In news that should shock absolutely no one, Lindsay Lohan STILL has not completed her community service hours stemming from a 2012 reckless driving charge. We reported way back in February that LiLo was trying to convince the judge that performing in a stage production of Speed-the-Plow—and greeting audience members afterward—should count as "community service." After laughing hysterically, the judge told her she had until May 28 to complete 125 hours of service—and how much has she completed since then? Only nine hours and 45 minutes. (Maybe she should just save some time and get all of her mail forwarded to the LA County Women's Correctional Unit.)


"The once ubiquitous term 'middle class' has gone conspicuously missing from the 2016 campaign trail," the New York Times reports. "The phrase, long synonymous with the American dream, now evokes anxiety, an uncertain future, and a lifestyle that is increasingly out of reach." Huh. Weird! How could that possibly have happened? "After three decades of income gains favoring the highest earners and job growth being concentrated at the bottom of the pay scale," the Times explains, Americans who were once considered "middle class" can no longer "afford the trappings of what was once associated with a middle-class lifestyle"—like, you know, being able to go to college, buy a home, or retire. So pay attention, One Day readers! As the 2016 race heats up, watch for candidates' embarrassingly elaborate methods of avoiding the term "middle class," which range from obnoxiously vague (Hillary Clinton's term "everyday Americans") to obnoxiously obnoxious (Rand Paul's somehow managing to say "people who work for the people who own businesses"). Hey, candidates? Know what might be a better way to address this issue than frantically thumbing through your thesauri? Make it so America has a middle class again. Sound good? Good! Thanks! Bye!


Soooo.... speaking of Americans' current job options, James Franco looooves McDonald's! In a bewildering op-ed for the Washington Post titled "McDonald's Was There for Me When No One Else Was," the actor/writer/producer/director/moron waxed rhapsodic about how, after dropping out of college, he had a hard time getting work, in part thanks to "very little work experience." ("In high school," Franco moronically reminisces, "I was fired from a coffee shop for reading behind the counter and from a golf course for reading while driving the cart on the driving range.") Luckily, Franco snagged a "late-shift drive-thru position" at his nearest Mickey D's—where he "soon started putting on fake accents with the customers to practice for my scenes in acting class." (Were you one of those customers? If so, we're pretty sure Franco owes you $5.5 million in reparations.) While Franco goes on to tattle that coworkers ate straight from the fry hopper ("So easy") and airs petty grievances ("When you're paying a dollar for a burger, is it the end of the world if I accidentally forgot to take mustard off the order?"), he admits to his love of the restaurant that provides so, so much garbage food. "When I was hungry for work, they fed the need," Franco actually wrote, adding he "still loves the simplicity of the McDonald's hamburger and its salty fries," despite the fact that reading Fast Food Nation makes it hard "to trust the grade of the meat." ATTN. PULITZER COMMITTEE! PULITZER COMMITTEE! WHERE IS THE PULITZER COMMITTEE???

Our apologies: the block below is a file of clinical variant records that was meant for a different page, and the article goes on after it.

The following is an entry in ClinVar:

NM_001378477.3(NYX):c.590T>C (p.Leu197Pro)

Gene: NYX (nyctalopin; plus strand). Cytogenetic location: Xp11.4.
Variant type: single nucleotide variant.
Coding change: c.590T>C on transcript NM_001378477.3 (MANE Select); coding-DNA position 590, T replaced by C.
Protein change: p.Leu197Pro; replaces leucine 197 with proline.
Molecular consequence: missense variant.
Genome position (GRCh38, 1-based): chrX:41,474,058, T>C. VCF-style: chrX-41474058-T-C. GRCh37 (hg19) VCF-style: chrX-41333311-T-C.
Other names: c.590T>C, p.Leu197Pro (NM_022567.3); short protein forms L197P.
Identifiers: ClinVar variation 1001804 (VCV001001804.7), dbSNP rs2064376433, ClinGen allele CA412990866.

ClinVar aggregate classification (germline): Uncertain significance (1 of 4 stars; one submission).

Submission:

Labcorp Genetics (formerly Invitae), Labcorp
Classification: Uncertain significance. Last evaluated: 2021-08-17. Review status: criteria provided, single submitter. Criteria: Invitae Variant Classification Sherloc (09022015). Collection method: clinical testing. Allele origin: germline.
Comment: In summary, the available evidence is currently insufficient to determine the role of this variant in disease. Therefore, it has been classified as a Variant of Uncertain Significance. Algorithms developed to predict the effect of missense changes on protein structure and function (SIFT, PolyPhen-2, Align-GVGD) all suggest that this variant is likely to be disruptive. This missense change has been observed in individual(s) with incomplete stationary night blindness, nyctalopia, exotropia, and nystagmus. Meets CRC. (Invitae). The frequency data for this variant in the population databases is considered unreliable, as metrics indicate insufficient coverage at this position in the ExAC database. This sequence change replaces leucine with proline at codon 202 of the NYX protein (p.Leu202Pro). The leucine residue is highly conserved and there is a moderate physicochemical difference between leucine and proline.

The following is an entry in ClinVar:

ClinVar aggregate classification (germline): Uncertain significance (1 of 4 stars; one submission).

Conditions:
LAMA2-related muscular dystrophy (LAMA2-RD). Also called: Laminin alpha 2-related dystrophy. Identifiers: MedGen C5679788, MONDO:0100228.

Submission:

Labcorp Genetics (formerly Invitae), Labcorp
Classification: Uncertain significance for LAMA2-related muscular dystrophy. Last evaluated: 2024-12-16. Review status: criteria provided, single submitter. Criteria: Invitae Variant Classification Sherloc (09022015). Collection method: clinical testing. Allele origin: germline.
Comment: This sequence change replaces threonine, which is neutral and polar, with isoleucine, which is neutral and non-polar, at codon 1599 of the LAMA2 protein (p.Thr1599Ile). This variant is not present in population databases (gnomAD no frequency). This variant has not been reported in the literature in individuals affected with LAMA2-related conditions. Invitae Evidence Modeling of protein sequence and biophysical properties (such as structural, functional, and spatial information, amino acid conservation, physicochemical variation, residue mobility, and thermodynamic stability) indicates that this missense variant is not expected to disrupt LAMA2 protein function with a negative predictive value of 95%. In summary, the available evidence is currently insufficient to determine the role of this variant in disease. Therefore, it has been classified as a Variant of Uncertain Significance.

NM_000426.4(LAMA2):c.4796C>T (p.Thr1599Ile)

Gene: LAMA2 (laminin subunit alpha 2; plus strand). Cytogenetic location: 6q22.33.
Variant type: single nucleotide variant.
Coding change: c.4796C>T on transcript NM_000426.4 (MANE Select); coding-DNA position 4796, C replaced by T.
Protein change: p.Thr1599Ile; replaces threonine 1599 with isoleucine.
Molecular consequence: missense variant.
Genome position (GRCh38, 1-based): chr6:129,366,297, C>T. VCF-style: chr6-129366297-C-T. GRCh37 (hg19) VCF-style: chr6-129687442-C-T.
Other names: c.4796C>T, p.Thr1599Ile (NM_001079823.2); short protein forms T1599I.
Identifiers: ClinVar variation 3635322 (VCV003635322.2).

Last week, a 27-year-old Scotsman named Ryan McHenry died after living with osteosarcoma for two years. You probably don't know McHenry's name, but you've doubtless seen something amazing that he made: the Vine series "Ryan Gosling Won't Eat His Cereal," which singlehandedly justified the existence of Vine, the internet, and cereal. "The series played off Gosling's extremely serious mien in so many of his movies," remembers Dan Kois at Slate. "In each Vine, McHenry held a spoonful of cereal up to a televised image of Gosling's stone face. It was simple and perfect and became delightfully popular." So it was only fitting that—following McHenry's too-soon death—Gosling paid tribute. He did so in a short but surprisingly sweet way: By posting a Vine in which he ate cereal, holding up his spoon in salute before taking his first bite. Good on you, Gosling—and we trust McHenry's Vines will be added to the Library of Congress, where they shall be eternally preserved for, and enjoyed by, humanity's future generations.